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Database hit ratios are the most commonly used measures of performance. These include the buffer cache hit ratio, the library cache and dictionary cache hit ratios, the latch hit ratio, and the disk sort ratios. These hit ratios don t indicate how well your system is performing. They re broad indicators of proper SGA allocation, and they may be high even when the system as a whole is performing poorly. The thing to remember is that the hit ratios only measure such things as how physical reads compare with logical reads, and how much of the time a parsed version of a statement is found in memory. As to whether the statements themselves are efficient or not, the hit ratios can t tell you anything. When your system is slow due to bottlenecks, the hit ratios are of little help, and you should turn to a careful study of wait statistics instead.
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Even if you have a 99.99 percent buffer cache hit ratio, you may still have major inefficiencies in your application. What if you have an extremely high number of unnecessary logical reads This makes your buffer cache hit ratio look good, as that hit ratio is defined as physical reads over the sum of logical reads. Although you may think your application should run faster because you re doing most of your reads from memory instead of disk, this may well not happen. The reason is that even if you re doing logical reads, you re still burning up the CPU units to do the unnecessary logical reads. In essence, by focusing zealously on the buffer cache hit ratio to relieve the I/O subsystem, you could be an unwitting party to a CPU usage problem. Please read Cary Millsap s interesting article, Why You Should Focus on LIOs Instead of PIOs (http://www.hotsos.com/e-library/abstract.php id=7), which explains why a high logical I/O level could be a major problem.
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When faced with a slow-performing database or a demand for shorter response times, Oracle DBAs have traditionally looked to increase their database hit ratios and tune the database by adjusting
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CHAPTER 20 PERFOR MAN CE TUNING: TUNING THE INSTA NCE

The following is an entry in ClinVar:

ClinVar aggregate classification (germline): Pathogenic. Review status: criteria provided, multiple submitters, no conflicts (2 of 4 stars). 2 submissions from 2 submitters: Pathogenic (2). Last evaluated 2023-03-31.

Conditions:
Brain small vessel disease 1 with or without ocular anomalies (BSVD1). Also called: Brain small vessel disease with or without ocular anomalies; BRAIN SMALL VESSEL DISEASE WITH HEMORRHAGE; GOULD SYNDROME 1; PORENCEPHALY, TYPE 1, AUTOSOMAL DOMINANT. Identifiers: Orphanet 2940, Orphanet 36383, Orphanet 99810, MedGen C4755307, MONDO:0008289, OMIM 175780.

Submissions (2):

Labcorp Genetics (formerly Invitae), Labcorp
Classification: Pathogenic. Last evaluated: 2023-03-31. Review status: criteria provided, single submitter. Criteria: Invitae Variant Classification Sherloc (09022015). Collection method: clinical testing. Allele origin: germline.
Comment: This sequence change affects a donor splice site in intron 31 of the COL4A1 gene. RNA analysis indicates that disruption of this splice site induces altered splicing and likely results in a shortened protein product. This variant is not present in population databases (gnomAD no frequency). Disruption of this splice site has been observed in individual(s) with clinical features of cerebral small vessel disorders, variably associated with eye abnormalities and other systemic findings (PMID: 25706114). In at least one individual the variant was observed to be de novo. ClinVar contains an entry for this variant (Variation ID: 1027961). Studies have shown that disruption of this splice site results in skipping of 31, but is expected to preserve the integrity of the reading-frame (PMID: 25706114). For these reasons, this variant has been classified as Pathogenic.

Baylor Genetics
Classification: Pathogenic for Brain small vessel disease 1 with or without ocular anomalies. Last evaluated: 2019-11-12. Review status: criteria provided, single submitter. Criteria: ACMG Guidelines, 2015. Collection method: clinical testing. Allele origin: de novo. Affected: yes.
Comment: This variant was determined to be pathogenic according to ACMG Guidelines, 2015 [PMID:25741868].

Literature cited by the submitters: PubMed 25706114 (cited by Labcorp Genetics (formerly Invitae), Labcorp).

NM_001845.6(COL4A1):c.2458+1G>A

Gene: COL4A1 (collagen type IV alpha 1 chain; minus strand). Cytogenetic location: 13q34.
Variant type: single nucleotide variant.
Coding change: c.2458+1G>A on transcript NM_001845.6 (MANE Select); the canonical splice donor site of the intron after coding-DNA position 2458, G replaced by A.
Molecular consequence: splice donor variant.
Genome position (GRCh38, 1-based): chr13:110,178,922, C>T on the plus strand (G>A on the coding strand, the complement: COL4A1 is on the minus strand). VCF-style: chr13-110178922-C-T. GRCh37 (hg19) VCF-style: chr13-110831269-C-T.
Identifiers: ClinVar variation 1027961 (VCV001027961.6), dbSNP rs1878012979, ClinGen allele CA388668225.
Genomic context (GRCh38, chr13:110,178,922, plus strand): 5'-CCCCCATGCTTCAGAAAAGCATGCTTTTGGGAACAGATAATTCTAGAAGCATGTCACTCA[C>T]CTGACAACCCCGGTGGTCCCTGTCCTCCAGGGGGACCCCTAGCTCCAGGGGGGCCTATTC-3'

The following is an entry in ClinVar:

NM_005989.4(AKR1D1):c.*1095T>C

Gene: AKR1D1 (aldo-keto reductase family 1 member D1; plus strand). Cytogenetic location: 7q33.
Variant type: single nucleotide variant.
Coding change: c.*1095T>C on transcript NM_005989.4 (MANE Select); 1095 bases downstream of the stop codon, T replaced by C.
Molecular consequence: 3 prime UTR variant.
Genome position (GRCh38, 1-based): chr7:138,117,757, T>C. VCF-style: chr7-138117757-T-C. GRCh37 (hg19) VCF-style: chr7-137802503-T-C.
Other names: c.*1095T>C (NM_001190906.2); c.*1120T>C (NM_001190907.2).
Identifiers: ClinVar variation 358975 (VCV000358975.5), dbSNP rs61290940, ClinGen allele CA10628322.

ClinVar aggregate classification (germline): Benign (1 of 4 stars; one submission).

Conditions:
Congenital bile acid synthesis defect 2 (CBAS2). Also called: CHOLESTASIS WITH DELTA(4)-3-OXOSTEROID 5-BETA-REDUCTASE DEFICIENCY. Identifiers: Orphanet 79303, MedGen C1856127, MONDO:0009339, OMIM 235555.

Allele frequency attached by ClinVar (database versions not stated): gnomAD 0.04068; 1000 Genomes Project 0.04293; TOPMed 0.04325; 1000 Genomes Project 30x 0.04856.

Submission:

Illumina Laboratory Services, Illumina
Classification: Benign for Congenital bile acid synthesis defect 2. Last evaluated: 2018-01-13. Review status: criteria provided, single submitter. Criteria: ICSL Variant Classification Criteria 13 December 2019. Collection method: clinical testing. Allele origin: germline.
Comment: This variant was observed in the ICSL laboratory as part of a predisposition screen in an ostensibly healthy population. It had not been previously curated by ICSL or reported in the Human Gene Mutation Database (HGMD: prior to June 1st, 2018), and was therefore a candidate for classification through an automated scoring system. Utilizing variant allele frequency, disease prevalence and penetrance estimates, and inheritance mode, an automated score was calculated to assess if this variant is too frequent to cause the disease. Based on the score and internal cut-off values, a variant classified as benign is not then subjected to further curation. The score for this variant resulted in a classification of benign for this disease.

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a host of initialization parameters (such as SGA allocations). More recently, there s been awareness that the key area to focus on is clearing up database bottlenecks that contribute to a higher response time. The total response time for a query is the time Oracle takes to execute it, plus the time the process spends waiting for resources such as latches, data buffers, and so on. For a database instance to perform well, ideally your application should spend little time waiting for access to critical resources. Let s now turn to examining the critical wait events in your database, which can be real showstoppers on a busy day in a production instance.
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When your users complain that the database is crawling and they can t get their queries returned fast enough, there s no use in your protesting that your database is showing high hit ratios for the shared pool and the buffer cache (and the large pool and redo log buffer as well). If the users are waiting for long periods of time to complete their tasks, then the response time will be slow, and you can t say that the database is performing well, the high hit ratios notwithstanding.
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Note For an interesting review of the Oracle wait analysis (the wait interface), please read one of the early papers in this area, titled Yet Another Performance Profiling Method (or YAPP-Method), by Anjo Kolk, Shari Yamaguchi, and Jim Viscusi. It s available at the OraPerf web site at http://www.oraperf.com (a free registration is required).
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Once it starts executing a SQL statement, an Oracle process doesn t always get to work on the execution of the statement without any interruptions. Often, the process has to pause or wait for some resource to be released before it can continue its execution. Thus, an active Oracle process is doing one of the following at any given time: The process is executing the SQL statement. The process is waiting for something (for example, a resource such as a database buffer or a latch). It could be waiting for an action such as a write to the buffer cache to complete. That s why the response time the total time taken by Oracle to finish work is correctly defined as follows: response time = service time + wait time When you track the total time taken by a transaction to complete, you may find that only part of that time was taken up by the Oracle server to actually do something. The rest of the time, the server may have been waiting for some resource to be freed up or waiting for a request to do something. This busy resource may be a slow log writer or a database writer process. The wait event may also be due to unavailable buffers or latches. The wait events in the V$SYSTEM_EVENT view (instancelevel waits) and the V$SESSION_EVENT view (session-level waits) tell you what the wait time is due to (full table scans, high number of library cache latches, and so on). Not only do the wait events tell you what the wait time in the database instance is due to, but they also tell you a lot about bottlenecks in the network and the application.
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